One of the things that (INAUDIBLE) the president is the nuance of American history in our past. For him, this is just something that will be another day he can pit us versus them. And that's what this speech is going to be about. That's what this moment is about for him. And for some reason, he wants to draw a line where people who want to have this reckoning, for people who want to make this a more perfect union are somehow less patriotic than he and other white folks in this country, And that's simply not the case.
And so while we want this country (INAUDIBLE) together, while we are becoming untethered, this is eerily reminiscent to 1968. this president of the United States will instead pour gas on those flames and make this again us versus them, which we do not need right now.
HILL: Dr. Babbitt, what is -- just in general, I mean, just give us a sense of what people are saying about this event and have you noticed the conversations changing at all locally from when it was first announced to where we are now, because a lot has changed in the country?
BABBITT: Well, I live in a red state and there are many, many Trump supporters and people are excited about having the president come to South Dakota. But at the same time, because I'm a primary care physician, I've been here for more than two decades, I've seen many, many, especially Republican patients, talking about the disappointment they feel in our governor and the president not requiring people to wear masks and not promoting social distancing. I have many elderly patients that have been lifelong Republicans saying, look, I raised my kids by leading by example. Why can't our president do that?
And so where there's excitement, there's also concern, because we have a relatively older population. And we know it's such a simple thing. The virus will only spread to another person through respiratory droplets, for the most part.
And somehow it's become more complex through the politics of this. But as a physician, it's not complex. You know, if everyone wears a mask, we're not allowing the virus to continue to spread from person to person.
HILL: The science is pretty clear. As a non--physician, even I can see that. Do you see -- I mean, are a lot of people wearing masks just out on the streets where you are in Rapid City?
BABBITT: You know, in stores, I would say it's about half and half. I do think far more older patients and people in our community tend to wear masks if I'm at the grocery store. I have an elderly mother here and I do grocery shopping for her. And I find that, you know, where she lives is being relatively safe. But there's plenty of people that follow this politicization of mask-wearing, which I truly do not understand. I think it's -- sometimes I wish President Trump would just talk to one of my elderly patients and have them explain to him why it's important, because I truly don't think he understands or grasp the concept.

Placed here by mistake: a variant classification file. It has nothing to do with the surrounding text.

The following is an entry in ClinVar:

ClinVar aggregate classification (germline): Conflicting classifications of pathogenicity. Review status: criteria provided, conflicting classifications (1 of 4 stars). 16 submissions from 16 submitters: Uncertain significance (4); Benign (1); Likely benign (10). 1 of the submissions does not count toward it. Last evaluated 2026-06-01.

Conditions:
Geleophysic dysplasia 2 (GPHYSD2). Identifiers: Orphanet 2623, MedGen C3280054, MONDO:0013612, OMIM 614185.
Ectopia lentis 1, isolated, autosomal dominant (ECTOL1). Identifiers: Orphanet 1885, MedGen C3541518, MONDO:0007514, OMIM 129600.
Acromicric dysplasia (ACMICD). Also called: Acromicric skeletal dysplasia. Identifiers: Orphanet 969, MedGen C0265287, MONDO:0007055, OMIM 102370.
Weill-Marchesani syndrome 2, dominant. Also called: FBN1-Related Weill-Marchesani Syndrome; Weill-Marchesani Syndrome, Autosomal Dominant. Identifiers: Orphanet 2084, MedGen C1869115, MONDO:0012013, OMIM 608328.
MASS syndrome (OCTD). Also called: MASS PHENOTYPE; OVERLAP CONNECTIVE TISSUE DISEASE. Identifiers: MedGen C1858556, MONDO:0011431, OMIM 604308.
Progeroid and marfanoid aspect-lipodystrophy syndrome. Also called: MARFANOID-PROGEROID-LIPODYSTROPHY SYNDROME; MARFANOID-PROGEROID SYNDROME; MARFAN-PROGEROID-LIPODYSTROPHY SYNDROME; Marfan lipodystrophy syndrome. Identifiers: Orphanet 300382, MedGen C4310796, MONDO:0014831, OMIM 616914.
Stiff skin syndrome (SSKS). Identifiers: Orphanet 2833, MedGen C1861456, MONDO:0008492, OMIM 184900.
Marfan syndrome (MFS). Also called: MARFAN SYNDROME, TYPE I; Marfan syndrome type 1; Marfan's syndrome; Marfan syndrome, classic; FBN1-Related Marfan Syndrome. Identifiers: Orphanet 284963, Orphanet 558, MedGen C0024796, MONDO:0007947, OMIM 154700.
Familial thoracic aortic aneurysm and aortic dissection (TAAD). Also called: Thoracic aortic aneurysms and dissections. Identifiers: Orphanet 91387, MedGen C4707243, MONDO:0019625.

HILL: Well, maybe -- who knows. Maybe one of them will get in his ear today.
Bakari, as we head into this 4th of July, and as I sort of alluded to it before, maybe it's just me, but I think it feels different. And I think part of it is the virus, but part of it, again, is also recognizing that a holiday that celebrates freedom in this country has never really fully celebrated freedom because not everybody has been free, as we know. Do you think that there is a broader recognition and acceptance of that in 2020, Bakari?
SELLERS: I think we're beginning to get to the acknowledgement of that. And that is, I mean, you can't tell anyone out there that they're not a patriot, that they're not as American as someone else on this holiday when we are pushing for everyone to be free. You know, it's kind of unique in this country that people are finally having an understanding about what happened in Tulsa, Oklahoma 99 years ago, that people are finally understanding what Juneteenth is and the (INAUDIBLE) massacre. And they're learning names like Medgar Evers and Jimmy Lee Jackson for the first time.
It seems as if you're right. We're having a moment here in 2020 where we can reconcile all of those things and the pain and trauma. And together, we can move this country forward. No one believes that it's just going to be black folk or white folk or brown folk or Asian folk to push this country alone to become a more perfect union. It's going to take us all together.
So hopefully on this July 4th, we take a moment and reflect on all the progress we've made, recognize we still have a ways to go and try to find some perseverance and hope to get there together. And my only issue is that we have a leader who wants to divide us.
And I hope he sets that aside on July 4th. I know he will not. I have no faith that he will. But we need to have people come together so we can move forward together and reconcile many of these differences that we have in a country that's brought many people.
HILL: Bakari Sellers, Dr. Nancy Babbitt, really appreciate you both being with us this morning. Thank you.
BABBITT: Thank you.
HILL: The July 4th holiday weekend typically a big one for beachgoers. Many this year though will be closed on both coasts around the country, frankly. And there are some safety concerns for the ones that will be staying open. We're going to speak with the mayors of two busy beach towns, next.